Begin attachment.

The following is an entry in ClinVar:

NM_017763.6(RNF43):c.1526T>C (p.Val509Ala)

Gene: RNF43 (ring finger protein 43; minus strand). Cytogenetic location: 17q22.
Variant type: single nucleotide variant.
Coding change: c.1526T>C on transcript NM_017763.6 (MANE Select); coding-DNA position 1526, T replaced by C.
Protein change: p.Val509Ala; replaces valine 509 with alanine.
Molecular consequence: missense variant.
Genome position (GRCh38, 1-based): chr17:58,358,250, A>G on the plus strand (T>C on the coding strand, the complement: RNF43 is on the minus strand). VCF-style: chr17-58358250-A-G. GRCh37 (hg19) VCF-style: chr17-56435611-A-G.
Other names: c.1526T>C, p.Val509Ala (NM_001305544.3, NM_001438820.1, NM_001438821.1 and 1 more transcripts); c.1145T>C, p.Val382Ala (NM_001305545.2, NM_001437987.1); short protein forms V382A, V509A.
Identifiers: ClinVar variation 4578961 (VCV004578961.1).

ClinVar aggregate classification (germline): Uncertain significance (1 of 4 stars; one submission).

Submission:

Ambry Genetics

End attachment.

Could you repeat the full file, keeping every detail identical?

The following is an entry in ClinVar:

NM_017763.6(RNF43):c.1526T>C (p.Val509Ala)

Gene: RNF43 (ring finger protein 43; minus strand). Cytogenetic location: 17q22.
Variant type: single nucleotide variant.
Coding change: c.1526T>C on transcript NM_017763.6 (MANE Select); coding-DNA position 1526, T replaced by C.
Protein change: p.Val509Ala; replaces valine 509 with alanine.
Molecular consequence: missense variant.
Genome position (GRCh38, 1-based): chr17:58,358,250, A>G on the plus strand (T>C on the coding strand, the complement: RNF43 is on the minus strand). VCF-style: chr17-58358250-A-G. GRCh37 (hg19) VCF-style: chr17-56435611-A-G.
Other names: c.1526T>C, p.Val509Ala (NM_001305544.3, NM_001438820.1, NM_001438821.1 and 1 more transcripts); c.1145T>C, p.Val382Ala (NM_001305545.2, NM_001437987.1); short protein forms V382A, V509A.
Identifiers: ClinVar variation 4578961 (VCV004578961.1).

ClinVar aggregate classification (germline): Uncertain significance (1 of 4 stars; one submission).

Submission:

Ambry Genetics